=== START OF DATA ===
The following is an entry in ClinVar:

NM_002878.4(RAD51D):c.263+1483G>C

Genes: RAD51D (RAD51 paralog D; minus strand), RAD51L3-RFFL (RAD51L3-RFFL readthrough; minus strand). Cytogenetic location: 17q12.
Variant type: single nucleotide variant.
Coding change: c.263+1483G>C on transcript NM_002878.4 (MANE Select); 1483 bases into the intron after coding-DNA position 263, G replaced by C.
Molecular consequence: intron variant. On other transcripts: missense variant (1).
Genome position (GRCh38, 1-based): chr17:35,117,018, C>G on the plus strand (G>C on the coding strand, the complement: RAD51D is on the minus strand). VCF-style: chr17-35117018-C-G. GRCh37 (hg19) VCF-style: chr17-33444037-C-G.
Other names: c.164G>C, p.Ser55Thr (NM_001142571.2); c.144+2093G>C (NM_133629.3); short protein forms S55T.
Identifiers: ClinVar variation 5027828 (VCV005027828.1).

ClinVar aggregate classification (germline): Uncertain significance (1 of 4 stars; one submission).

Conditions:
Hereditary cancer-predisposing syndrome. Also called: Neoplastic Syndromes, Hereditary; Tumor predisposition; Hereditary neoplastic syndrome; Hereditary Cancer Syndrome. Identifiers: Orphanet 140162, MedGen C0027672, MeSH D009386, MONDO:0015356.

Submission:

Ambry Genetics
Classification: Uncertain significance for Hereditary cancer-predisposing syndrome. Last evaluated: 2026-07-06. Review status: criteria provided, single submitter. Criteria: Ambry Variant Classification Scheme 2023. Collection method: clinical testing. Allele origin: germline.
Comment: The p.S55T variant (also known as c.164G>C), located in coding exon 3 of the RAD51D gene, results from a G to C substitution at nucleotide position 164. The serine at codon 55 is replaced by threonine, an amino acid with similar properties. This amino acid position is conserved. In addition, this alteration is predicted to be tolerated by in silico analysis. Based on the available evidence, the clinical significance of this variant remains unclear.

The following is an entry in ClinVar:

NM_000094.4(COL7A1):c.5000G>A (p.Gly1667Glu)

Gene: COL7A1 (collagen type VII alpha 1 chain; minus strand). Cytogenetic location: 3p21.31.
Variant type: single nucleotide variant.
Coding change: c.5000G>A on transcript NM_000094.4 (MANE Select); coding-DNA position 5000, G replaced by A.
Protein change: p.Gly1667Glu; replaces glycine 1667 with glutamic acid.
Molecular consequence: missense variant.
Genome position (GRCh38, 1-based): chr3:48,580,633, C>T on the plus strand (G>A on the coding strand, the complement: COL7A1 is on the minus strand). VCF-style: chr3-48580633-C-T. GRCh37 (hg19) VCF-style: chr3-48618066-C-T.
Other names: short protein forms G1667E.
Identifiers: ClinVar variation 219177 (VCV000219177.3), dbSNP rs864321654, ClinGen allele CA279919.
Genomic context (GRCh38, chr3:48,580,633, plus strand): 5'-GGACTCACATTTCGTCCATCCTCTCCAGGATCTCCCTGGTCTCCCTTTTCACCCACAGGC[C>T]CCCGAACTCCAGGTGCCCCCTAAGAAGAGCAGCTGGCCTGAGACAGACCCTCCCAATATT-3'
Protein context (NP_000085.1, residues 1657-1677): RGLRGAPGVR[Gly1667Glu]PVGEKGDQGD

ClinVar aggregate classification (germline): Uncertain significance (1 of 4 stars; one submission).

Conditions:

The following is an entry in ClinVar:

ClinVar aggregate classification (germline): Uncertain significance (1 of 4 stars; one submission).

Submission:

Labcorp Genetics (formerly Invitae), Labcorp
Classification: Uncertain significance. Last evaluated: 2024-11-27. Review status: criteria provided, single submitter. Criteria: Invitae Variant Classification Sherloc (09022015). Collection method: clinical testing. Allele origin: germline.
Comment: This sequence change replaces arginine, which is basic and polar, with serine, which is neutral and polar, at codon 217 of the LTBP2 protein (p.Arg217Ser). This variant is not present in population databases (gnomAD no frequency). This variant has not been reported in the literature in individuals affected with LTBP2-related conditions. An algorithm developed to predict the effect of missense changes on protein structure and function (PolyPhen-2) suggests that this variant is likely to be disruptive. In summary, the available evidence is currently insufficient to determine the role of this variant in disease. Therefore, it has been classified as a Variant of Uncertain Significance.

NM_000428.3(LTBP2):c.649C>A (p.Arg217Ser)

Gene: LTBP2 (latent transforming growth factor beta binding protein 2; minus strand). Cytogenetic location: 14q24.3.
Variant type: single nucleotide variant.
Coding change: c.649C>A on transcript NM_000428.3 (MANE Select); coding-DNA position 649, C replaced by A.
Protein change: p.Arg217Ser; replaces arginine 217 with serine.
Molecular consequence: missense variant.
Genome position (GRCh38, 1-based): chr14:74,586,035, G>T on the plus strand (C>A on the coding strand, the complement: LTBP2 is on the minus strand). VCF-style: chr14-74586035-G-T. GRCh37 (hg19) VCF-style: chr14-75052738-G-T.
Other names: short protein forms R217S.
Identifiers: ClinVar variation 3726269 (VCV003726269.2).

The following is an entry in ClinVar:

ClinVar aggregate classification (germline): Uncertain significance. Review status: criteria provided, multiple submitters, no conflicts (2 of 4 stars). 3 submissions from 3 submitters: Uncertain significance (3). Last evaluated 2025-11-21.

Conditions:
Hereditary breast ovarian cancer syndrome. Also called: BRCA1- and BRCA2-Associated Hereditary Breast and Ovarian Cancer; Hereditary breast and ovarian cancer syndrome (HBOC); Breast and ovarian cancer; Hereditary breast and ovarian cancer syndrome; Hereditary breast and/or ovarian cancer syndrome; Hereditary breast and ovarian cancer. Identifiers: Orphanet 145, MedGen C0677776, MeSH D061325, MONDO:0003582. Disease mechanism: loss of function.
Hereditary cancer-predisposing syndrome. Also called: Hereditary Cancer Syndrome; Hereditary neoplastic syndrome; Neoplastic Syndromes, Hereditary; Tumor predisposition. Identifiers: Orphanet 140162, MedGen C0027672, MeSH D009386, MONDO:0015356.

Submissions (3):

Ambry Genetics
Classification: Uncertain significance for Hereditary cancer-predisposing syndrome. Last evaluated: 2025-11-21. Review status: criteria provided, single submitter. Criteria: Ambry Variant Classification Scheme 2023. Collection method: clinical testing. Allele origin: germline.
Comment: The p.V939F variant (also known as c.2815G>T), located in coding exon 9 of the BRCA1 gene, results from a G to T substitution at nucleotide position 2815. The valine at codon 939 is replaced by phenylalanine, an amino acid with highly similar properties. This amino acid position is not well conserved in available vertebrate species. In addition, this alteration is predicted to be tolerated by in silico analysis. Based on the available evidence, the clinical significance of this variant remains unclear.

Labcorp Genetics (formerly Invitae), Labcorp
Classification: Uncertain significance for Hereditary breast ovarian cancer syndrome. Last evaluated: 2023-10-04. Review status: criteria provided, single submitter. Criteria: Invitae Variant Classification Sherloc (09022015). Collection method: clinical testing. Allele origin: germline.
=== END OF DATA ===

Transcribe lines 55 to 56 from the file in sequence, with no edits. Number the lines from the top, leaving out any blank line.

Labcorp Genetics (formerly Invitae), Labcorp
Classification: Uncertain significance for Hereditary breast ovarian cancer syndrome. Last evaluated: 2023-10-04. Review status: criteria provided, single submitter. Criteria: Invitae Variant Classification Sherloc (09022015). Collection method: clinical testing. Allele origin: germline.